For more information of YMF activities contact YMF President Linda Kaplan at firstname.lastname@example.org.
In order to mitigate combined sewer overflows, cities throughout the nation are making significant financial investments to the implementation of green infrastructure as a viable solution. Some notable cities include: Syracuse ($78 million), Buffalo ($93 million), Cleveland ($42 million), St. Louis ($100 million), Kansas City ($109 million), Milwaukee ($1300 million), New York City ($2400 million) and Philadelphia ($1670 million). The investments from the latter cities (Milwaukee, New York, and Philadelphia) are not a typo - cities are planning to invest billions on green infrastructure. The City of Philadelphia made headlines in 2011 when the Philadelphia Water Department unveiled their near 100% green infrastructure combined sewer overflow plan, “Green City, Clean Waters.” At the time, Philadelphia’s plan was the largest financial commitment ever in United States history to green infrastructure implementation as part of an EPA approved long-term combined sewer overflow solution. Milwaukee soon followed thereafter in 2013 with their plan. New York City trumped them all with their 2014 plan to spend $2400 million on green infrastructure. The nature (no pun intended) in which cities are investing their capital on the combined sewer overflow issue is clearly headed in a green direction.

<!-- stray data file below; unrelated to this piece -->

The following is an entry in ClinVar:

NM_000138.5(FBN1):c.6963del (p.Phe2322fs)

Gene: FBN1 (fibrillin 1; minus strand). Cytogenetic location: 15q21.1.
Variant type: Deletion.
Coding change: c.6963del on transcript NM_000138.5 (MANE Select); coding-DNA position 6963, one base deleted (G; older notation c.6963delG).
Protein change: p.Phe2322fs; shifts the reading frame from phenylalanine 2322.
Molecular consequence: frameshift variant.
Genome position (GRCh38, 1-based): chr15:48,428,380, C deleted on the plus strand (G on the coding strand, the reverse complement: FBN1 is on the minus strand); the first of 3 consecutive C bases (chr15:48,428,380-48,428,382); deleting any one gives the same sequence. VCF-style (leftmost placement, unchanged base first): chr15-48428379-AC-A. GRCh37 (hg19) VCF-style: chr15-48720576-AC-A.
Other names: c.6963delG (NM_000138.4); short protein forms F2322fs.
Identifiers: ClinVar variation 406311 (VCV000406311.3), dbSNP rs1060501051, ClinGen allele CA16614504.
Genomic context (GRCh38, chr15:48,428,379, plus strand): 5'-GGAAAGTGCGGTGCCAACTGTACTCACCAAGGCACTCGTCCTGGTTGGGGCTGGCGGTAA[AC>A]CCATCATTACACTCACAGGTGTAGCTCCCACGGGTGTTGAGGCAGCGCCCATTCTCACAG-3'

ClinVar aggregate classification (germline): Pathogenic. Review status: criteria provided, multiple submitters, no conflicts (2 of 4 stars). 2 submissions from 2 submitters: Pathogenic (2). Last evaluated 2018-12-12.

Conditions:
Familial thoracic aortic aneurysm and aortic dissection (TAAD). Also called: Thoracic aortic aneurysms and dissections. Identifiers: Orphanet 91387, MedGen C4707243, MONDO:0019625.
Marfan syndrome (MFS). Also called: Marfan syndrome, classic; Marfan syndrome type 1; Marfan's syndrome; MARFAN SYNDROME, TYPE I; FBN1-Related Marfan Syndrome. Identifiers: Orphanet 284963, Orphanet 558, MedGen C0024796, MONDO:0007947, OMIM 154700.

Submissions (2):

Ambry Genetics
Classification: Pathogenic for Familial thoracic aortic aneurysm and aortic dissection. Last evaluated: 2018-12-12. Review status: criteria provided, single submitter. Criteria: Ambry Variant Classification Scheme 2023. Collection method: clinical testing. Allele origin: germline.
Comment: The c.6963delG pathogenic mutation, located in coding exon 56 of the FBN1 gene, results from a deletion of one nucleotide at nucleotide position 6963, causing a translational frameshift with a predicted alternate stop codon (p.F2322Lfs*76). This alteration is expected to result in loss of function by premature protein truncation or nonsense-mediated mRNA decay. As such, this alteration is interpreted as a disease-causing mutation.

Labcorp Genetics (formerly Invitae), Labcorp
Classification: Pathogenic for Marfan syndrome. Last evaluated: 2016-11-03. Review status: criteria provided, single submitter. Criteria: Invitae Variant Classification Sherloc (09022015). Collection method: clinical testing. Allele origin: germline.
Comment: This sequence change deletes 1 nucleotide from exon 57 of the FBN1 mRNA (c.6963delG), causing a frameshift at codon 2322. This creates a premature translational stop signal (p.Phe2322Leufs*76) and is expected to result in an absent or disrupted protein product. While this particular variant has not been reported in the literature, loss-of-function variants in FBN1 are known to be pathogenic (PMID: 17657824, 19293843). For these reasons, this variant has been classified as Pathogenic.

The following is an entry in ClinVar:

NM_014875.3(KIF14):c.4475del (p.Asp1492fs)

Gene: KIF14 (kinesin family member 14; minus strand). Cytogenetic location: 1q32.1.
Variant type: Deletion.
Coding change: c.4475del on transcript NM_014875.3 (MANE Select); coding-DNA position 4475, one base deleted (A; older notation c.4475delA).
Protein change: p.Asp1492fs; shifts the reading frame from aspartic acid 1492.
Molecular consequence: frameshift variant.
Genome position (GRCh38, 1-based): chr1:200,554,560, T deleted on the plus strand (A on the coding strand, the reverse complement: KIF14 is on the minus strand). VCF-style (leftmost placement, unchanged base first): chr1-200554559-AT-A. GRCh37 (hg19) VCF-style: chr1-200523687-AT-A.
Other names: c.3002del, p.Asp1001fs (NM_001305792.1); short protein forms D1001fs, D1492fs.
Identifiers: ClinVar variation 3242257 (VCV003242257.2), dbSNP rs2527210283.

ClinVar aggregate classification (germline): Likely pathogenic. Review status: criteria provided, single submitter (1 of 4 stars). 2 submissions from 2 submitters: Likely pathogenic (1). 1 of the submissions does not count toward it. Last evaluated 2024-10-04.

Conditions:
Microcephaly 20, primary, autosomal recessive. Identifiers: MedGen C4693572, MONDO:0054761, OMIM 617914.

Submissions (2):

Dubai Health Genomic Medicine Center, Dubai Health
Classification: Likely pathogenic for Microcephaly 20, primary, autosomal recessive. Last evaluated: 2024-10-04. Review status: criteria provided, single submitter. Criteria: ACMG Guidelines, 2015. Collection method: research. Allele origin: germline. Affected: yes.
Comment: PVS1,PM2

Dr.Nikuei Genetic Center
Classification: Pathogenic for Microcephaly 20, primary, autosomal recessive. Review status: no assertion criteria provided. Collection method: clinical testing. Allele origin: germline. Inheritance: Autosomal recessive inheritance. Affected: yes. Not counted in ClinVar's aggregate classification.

With such large investments being made in green infrastructure, monitoring long-term performance of constructed sites has become critical to protect the financial investments and ensure proper operation and lifespan of the facilities. To varying degrees, each of the cities above are setting aside some of the committed dollars for monitoring the local performance of green infrastructure sites.